Federal judge: Trump, lawyers knew election fraud data was inaccurate
A federal judge on Thursday told a judge in Washington that President Donald Trump was aware of a widespread public confusion about the degree to which his campaign improperly used voter data, but he ruled only that the President was not liable for the potential harm.
Judge Ketanji Brown Jackson told the judge in Washington that the President, his lawyers, his accountants and his lawyer’s own statements suggest that he was aware.
“It just makes so much more sense,” the judge said, when talking about why there was a public perception that the 2016 election was marred by voter fraud. “The President, his lawyers for that matter, and his accountants and his lawyers’ lawyers — we’ve heard this from everyone, and we’ve heard it many times, that the campaign was using voter databases. And it’s true.”
Jackson wrote that the evidence on the issue presented to the court was compelling and showed a deliberate public campaign.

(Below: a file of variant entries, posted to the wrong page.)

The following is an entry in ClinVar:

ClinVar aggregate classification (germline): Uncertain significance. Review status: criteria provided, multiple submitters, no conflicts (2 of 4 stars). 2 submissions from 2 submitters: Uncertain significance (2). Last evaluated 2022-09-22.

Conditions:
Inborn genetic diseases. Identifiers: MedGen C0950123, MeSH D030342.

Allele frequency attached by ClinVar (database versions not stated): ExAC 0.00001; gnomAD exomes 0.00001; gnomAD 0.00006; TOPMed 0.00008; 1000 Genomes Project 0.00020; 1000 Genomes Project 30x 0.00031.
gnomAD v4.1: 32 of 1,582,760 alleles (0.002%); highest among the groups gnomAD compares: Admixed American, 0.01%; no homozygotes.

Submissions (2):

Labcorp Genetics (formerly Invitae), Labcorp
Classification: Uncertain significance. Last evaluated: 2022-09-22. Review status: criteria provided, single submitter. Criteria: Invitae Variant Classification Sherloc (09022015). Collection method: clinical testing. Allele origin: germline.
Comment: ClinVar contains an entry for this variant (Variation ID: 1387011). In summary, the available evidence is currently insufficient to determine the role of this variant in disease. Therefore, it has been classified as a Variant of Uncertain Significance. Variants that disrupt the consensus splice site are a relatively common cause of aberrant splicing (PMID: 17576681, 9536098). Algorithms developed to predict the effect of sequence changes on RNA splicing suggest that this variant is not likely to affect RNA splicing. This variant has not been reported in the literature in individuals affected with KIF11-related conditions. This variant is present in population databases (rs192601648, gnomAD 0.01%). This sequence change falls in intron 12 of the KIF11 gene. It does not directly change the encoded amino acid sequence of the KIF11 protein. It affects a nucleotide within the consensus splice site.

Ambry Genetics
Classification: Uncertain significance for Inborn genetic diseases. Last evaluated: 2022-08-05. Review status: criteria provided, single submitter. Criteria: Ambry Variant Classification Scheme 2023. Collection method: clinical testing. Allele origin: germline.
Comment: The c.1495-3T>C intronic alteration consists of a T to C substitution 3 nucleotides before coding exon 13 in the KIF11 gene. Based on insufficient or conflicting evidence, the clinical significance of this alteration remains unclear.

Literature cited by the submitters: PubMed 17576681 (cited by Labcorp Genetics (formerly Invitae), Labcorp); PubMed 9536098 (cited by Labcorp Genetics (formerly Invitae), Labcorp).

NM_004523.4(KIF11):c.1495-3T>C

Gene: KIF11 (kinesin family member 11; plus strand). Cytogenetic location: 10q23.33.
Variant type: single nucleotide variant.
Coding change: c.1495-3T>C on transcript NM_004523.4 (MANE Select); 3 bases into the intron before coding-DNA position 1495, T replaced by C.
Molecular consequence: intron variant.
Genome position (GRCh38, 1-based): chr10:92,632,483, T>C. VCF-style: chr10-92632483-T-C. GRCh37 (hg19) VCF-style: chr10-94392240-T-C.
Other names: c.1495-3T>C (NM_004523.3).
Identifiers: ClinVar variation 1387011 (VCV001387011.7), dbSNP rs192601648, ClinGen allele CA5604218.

“It just makes so much more sense,” the judge said. “The President, his lawyers for that matter, and his accountants and his lawyers’ lawyers — we’ve heard this from everyone, and we’ve heard it many times, that the campaign was using voter databases. And it’s true.”
But the judge also emphasized the difficulty President Trump will face in trying to hold anyone accountable for the misuse of voter data.
“It goes to the reason why the government has to proceed with litigation against individuals,” she said, calling the case “an important step forward for citizens’ rights to have the government pursue its violations of the law in court.”
In a separate opinion on the subject Friday, a federal judge said that the evidence will show that the Trump campaign was using databases to target voter fraud.
“As a matter of law, the President cannot be held liable for the unauthorized use of voter turnout information for purposes of political campaigns,” Justice Department lawyer Steven Dubnick wrote in a response to a petition that sought an order to hold the President in civil contempt of court.